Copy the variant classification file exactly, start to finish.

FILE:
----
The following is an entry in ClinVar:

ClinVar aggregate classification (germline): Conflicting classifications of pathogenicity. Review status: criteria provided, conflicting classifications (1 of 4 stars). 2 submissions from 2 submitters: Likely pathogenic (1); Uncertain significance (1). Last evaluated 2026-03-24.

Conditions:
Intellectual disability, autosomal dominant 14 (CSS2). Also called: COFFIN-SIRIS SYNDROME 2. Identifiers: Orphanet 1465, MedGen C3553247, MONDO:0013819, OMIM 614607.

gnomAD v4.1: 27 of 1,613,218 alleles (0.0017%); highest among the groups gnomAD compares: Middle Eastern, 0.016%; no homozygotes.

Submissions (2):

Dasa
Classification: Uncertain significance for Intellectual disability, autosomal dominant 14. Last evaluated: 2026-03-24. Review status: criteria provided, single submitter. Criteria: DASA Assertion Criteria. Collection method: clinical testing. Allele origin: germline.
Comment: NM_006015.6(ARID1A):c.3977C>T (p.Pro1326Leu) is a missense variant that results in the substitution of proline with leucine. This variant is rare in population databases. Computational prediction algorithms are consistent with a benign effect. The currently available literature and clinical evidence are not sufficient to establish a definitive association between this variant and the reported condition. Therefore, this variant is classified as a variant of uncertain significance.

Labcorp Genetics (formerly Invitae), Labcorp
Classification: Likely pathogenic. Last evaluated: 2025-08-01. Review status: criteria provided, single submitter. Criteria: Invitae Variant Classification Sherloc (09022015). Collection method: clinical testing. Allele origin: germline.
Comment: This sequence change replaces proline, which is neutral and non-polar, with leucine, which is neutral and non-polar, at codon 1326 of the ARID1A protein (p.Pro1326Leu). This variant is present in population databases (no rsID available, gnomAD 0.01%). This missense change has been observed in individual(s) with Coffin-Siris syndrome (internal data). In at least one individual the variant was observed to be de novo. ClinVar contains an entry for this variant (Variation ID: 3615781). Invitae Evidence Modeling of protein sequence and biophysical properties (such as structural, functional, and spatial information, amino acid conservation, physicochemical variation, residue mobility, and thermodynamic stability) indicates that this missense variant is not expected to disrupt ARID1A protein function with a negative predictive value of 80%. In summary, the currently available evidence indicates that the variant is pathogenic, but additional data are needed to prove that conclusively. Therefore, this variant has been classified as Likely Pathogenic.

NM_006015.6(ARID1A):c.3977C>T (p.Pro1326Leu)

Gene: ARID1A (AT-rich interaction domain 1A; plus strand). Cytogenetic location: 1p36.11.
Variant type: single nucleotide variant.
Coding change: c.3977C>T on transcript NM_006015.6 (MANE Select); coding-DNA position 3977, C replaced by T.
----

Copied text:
The following is an entry in ClinVar:

ClinVar aggregate classification (germline): Conflicting classifications of pathogenicity. Review status: criteria provided, conflicting classifications (1 of 4 stars). 2 submissions from 2 submitters: Likely pathogenic (1); Uncertain significance (1). Last evaluated 2026-03-24.

Conditions:
Intellectual disability, autosomal dominant 14 (CSS2). Also called: COFFIN-SIRIS SYNDROME 2. Identifiers: Orphanet 1465, MedGen C3553247, MONDO:0013819, OMIM 614607.

gnomAD v4.1: 27 of 1,613,218 alleles (0.0017%); highest among the groups gnomAD compares: Middle Eastern, 0.016%; no homozygotes.

Submissions (2):

Dasa
Classification: Uncertain significance for Intellectual disability, autosomal dominant 14. Last evaluated: 2026-03-24. Review status: criteria provided, single submitter. Criteria: DASA Assertion Criteria. Collection method: clinical testing. Allele origin: germline.
Comment: NM_006015.6(ARID1A):c.3977C>T (p.Pro1326Leu) is a missense variant that results in the substitution of proline with leucine. This variant is rare in population databases. Computational prediction algorithms are consistent with a benign effect. The currently available literature and clinical evidence are not sufficient to establish a definitive association between this variant and the reported condition. Therefore, this variant is classified as a variant of uncertain significance.

Labcorp Genetics (formerly Invitae), Labcorp
Classification: Likely pathogenic. Last evaluated: 2025-08-01. Review status: criteria provided, single submitter. Criteria: Invitae Variant Classification Sherloc (09022015). Collection method: clinical testing. Allele origin: germline.
Comment: This sequence change replaces proline, which is neutral and non-polar, with leucine, which is neutral and non-polar, at codon 1326 of the ARID1A protein (p.Pro1326Leu). This variant is present in population databases (no rsID available, gnomAD 0.01%). This missense change has been observed in individual(s) with Coffin-Siris syndrome (internal data). In at least one individual the variant was observed to be de novo. ClinVar contains an entry for this variant (Variation ID: 3615781). Invitae Evidence Modeling of protein sequence and biophysical properties (such as structural, functional, and spatial information, amino acid conservation, physicochemical variation, residue mobility, and thermodynamic stability) indicates that this missense variant is not expected to disrupt ARID1A protein function with a negative predictive value of 80%. In summary, the currently available evidence indicates that the variant is pathogenic, but additional data are needed to prove that conclusively. Therefore, this variant has been classified as Likely Pathogenic.

NM_006015.6(ARID1A):c.3977C>T (p.Pro1326Leu)

Gene: ARID1A (AT-rich interaction domain 1A; plus strand). Cytogenetic location: 1p36.11.
Variant type: single nucleotide variant.
Coding change: c.3977C>T on transcript NM_006015.6 (MANE Select); coding-DNA position 3977, C replaced by T.